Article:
Ask Sarah: what's a hi-po eclectic piston?
By Sarah Forst
I was at a car meet and overheard someone talking about hi-po eclectic pistons or something like that. I didn't want to ask him about them because everyone else seemed to understand what he meant. Are these high performance pistons? How are they different from regular pistons?
I think we need a pause for piston identification. He wasn't referring to “hi-po” (which I think you inferred the high performance from) “eclectic,” though there are a lot of different piston designs out there. He was talking about hypo-eutectic pistons. There are a few different piston options from forged to cast, each with different properties, so let's get into more detail.
|Forged pistons are usually offered in low silicon 2618 alloy or high silicon 4032 alloy. This is a forged version of a stock Nissan piston by JE. It is forged from premium 2618 aluminum alloy and has a slight dish in it and a 9.5:1 compression ratio, about the upper end of what C/R you'd want to run with forced induction- tune wisely!
Forged pistons are manufactured by pressing an aluminum alloy blank into the die's piston shape under high pressure, then machining the surface. Metal has a grain just like wood. The forging process refines the grain, making the pistons harder, stronger, and more ductile. Forged pistons are also less porous and better at transferring heat away from the piston crown. They can run about 20% cooler than cast pistons and are less likely to contribute to pre-ignition conditions or high detonation-friendly temperatures. They are denser than cast pistons and more capable of handling high boost and engine loads. However, forged pistons have more thermal expansion than hypereutectic cast pistons. This produces more blow-by in a cold engine, but they seal up and close the clearances better after the engine warms up, achieving better engine compression and allowing less oil into the combustion chamber.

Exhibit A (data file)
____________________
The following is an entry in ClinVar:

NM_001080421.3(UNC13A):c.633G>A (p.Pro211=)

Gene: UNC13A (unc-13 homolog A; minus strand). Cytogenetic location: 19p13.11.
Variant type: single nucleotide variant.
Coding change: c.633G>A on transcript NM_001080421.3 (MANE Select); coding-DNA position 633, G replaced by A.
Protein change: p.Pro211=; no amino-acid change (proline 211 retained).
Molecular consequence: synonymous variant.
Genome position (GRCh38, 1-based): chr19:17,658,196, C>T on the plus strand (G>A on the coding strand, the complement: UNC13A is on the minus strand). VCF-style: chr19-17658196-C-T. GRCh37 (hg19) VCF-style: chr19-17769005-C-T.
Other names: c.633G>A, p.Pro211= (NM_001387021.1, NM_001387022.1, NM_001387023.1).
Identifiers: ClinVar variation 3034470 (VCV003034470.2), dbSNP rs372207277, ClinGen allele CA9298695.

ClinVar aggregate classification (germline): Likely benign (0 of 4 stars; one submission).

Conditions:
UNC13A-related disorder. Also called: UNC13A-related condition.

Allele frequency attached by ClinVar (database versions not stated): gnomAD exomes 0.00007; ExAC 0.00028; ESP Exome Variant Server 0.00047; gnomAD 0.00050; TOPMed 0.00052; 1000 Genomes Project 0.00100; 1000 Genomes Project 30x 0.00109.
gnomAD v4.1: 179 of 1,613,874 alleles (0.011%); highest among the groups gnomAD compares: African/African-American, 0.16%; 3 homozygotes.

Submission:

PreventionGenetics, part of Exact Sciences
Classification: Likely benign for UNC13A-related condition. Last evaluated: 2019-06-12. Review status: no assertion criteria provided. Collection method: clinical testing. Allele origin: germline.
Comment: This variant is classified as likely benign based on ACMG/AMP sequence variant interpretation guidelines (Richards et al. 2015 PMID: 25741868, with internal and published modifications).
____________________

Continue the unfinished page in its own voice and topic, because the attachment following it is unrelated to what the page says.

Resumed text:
|You might not have to bore the block out to install an OEM sized forged piston, but you should definitely have a machine shop measure each piston and hone each bore to create accurate and equal piston to wall clearances within 0.0001-0.0002” of each other. You probably will have to have the cylinders honed as forged pistons require a bigger piston to wall clearance than stock cast parts.
Gravity die cast pistons are made by pouring a molten aluminum mixture into a mold. Silicon (-con, not –cone; we're not increasing the piston's cup size!) is added as the primary alloying element. Other elements such as copper, nickel, and magnesium are often used in smaller quantities, usually 1-2%. Cast pistons add a steel thermal expander to the piston when it is hot. This stretches the piston when it is cold, giving it a lower coefficient of thermal expansion. They tend to be dimensionally more stable than forged pistons, especially when they heat up. For smaller boost applications, hypereutectic pistons will be fine as long as detonation is avoided. However, they are brittle and will crack quickly and easily with detonation. If you will be running a lot of boost or using nitrous, consider replacing the stock pistons with some forged ones.